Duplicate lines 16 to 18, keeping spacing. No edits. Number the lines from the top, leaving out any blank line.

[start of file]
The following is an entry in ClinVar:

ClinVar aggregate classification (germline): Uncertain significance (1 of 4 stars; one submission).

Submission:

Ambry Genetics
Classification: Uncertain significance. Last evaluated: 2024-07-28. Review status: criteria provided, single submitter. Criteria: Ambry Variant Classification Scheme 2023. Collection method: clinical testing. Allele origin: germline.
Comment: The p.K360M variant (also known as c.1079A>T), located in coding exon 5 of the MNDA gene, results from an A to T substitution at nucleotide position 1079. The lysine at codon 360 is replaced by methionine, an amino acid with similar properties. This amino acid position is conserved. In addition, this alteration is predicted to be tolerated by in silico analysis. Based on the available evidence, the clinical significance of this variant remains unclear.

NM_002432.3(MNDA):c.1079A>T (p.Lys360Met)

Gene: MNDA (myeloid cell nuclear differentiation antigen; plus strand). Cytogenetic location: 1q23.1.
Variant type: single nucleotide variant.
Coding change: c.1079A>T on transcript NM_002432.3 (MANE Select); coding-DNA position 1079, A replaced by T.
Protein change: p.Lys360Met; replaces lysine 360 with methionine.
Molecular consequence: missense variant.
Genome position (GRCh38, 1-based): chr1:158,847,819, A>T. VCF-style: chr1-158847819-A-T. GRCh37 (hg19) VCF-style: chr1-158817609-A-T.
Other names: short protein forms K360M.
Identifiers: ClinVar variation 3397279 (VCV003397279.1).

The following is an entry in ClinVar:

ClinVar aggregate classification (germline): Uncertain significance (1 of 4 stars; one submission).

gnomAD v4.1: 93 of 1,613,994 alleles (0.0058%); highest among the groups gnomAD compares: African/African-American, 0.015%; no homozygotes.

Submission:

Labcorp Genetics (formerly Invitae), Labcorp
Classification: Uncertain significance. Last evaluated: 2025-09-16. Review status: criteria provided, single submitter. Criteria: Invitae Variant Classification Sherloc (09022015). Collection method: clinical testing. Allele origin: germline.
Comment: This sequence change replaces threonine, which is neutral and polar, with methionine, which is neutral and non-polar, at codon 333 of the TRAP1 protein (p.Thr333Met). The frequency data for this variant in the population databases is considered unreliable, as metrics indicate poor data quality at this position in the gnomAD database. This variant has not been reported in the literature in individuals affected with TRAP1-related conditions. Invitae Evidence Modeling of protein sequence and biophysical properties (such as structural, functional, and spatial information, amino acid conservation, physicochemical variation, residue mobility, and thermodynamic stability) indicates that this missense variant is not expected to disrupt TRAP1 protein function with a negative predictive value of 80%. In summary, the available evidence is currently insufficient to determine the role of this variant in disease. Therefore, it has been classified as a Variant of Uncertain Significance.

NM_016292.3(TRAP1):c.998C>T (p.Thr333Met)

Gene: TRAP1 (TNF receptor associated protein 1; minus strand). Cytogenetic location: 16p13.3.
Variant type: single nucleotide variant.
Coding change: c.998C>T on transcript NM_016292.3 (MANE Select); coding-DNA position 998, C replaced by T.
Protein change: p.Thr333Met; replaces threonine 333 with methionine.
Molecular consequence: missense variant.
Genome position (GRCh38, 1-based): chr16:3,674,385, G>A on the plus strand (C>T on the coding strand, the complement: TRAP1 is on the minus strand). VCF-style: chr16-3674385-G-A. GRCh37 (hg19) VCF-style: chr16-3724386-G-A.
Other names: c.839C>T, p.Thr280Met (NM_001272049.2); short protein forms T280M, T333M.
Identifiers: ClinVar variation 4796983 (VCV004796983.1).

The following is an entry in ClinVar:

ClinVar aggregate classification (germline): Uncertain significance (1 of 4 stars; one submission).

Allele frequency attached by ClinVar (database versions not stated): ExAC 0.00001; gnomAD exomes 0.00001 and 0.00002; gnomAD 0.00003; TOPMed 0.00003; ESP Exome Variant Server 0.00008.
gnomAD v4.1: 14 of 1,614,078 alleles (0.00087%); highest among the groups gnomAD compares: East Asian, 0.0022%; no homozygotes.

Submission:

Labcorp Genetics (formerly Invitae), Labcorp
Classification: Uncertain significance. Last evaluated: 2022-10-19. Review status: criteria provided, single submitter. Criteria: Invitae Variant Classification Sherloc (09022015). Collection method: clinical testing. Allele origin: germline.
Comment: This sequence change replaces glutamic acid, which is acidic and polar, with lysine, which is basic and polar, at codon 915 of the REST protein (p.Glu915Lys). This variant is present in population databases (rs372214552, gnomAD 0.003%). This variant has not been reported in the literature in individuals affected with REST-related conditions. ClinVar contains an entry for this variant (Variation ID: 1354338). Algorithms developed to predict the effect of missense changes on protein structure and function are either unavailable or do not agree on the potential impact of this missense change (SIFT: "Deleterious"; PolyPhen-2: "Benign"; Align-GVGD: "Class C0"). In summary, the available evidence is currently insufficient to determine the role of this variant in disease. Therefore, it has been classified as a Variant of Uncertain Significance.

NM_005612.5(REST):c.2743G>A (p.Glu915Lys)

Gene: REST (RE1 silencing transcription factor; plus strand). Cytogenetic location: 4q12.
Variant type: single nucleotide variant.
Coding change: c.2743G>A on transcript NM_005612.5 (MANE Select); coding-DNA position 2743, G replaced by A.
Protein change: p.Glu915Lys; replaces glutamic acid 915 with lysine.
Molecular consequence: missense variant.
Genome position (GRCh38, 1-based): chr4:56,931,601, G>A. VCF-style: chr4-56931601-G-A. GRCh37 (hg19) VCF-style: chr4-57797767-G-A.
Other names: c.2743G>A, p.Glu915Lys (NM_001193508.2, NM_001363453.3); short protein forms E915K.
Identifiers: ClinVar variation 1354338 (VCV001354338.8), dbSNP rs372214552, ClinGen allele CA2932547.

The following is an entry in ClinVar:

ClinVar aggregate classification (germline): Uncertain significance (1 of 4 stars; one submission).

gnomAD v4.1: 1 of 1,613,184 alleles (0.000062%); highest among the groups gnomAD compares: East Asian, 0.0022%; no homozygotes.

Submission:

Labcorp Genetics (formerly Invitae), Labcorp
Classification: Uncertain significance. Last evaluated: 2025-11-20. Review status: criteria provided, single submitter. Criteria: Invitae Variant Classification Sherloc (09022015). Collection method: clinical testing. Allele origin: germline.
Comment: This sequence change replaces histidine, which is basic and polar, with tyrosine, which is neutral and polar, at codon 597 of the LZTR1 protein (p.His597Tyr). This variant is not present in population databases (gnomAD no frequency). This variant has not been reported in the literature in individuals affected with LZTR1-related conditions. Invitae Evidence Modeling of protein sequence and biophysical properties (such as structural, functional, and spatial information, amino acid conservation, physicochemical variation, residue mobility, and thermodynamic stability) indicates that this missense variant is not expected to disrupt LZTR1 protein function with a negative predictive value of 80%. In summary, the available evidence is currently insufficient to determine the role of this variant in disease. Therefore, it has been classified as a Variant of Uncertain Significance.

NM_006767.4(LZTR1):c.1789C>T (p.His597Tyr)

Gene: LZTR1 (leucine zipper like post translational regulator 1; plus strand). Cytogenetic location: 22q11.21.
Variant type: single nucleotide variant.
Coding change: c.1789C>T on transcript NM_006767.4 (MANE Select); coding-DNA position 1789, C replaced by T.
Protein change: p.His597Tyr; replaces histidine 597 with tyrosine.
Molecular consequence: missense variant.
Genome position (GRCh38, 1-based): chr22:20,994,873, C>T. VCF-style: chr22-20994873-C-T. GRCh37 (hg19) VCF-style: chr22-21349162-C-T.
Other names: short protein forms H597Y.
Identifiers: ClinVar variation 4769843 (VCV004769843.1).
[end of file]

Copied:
The following is an entry in ClinVar:

ClinVar aggregate classification (germline): Uncertain significance (1 of 4 stars; one submission).

gnomAD v4.1: 93 of 1,613,994 alleles (0.0058%); highest among the groups gnomAD compares: African/African-American, 0.015%; no homozygotes.